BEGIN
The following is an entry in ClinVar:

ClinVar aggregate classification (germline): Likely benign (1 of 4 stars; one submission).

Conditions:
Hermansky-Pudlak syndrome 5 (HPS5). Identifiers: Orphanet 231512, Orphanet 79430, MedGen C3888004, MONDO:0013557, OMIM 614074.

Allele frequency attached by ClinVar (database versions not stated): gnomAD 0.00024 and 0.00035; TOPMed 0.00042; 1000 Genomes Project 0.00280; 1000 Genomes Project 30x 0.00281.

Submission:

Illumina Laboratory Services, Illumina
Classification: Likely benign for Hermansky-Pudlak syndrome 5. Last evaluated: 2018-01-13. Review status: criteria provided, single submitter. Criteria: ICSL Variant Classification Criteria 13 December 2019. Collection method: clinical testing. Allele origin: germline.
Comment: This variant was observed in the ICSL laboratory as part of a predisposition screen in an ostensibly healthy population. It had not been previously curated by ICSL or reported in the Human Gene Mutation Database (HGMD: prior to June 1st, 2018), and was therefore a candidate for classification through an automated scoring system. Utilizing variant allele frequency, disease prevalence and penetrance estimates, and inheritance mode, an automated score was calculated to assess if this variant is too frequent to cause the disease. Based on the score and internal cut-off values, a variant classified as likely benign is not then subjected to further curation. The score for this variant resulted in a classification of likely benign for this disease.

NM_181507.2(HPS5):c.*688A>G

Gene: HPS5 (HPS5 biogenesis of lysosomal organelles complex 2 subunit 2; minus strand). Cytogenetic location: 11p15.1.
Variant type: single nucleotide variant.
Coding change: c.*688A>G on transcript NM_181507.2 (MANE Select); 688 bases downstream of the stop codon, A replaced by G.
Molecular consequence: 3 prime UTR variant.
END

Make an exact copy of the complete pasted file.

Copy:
The following is an entry in ClinVar:

ClinVar aggregate classification (germline): Likely benign (1 of 4 stars; one submission).

Conditions:
Hermansky-Pudlak syndrome 5 (HPS5). Identifiers: Orphanet 231512, Orphanet 79430, MedGen C3888004, MONDO:0013557, OMIM 614074.

Allele frequency attached by ClinVar (database versions not stated): gnomAD 0.00024 and 0.00035; TOPMed 0.00042; 1000 Genomes Project 0.00280; 1000 Genomes Project 30x 0.00281.

Submission:

Illumina Laboratory Services, Illumina
Classification: Likely benign for Hermansky-Pudlak syndrome 5. Last evaluated: 2018-01-13. Review status: criteria provided, single submitter. Criteria: ICSL Variant Classification Criteria 13 December 2019. Collection method: clinical testing. Allele origin: germline.
Comment: This variant was observed in the ICSL laboratory as part of a predisposition screen in an ostensibly healthy population. It had not been previously curated by ICSL or reported in the Human Gene Mutation Database (HGMD: prior to June 1st, 2018), and was therefore a candidate for classification through an automated scoring system. Utilizing variant allele frequency, disease prevalence and penetrance estimates, and inheritance mode, an automated score was calculated to assess if this variant is too frequent to cause the disease. Based on the score and internal cut-off values, a variant classified as likely benign is not then subjected to further curation. The score for this variant resulted in a classification of likely benign for this disease.

NM_181507.2(HPS5):c.*688A>G

Gene: HPS5 (HPS5 biogenesis of lysosomal organelles complex 2 subunit 2; minus strand). Cytogenetic location: 11p15.1.
Variant type: single nucleotide variant.
Coding change: c.*688A>G on transcript NM_181507.2 (MANE Select); 688 bases downstream of the stop codon, A replaced by G.
Molecular consequence: 3 prime UTR variant.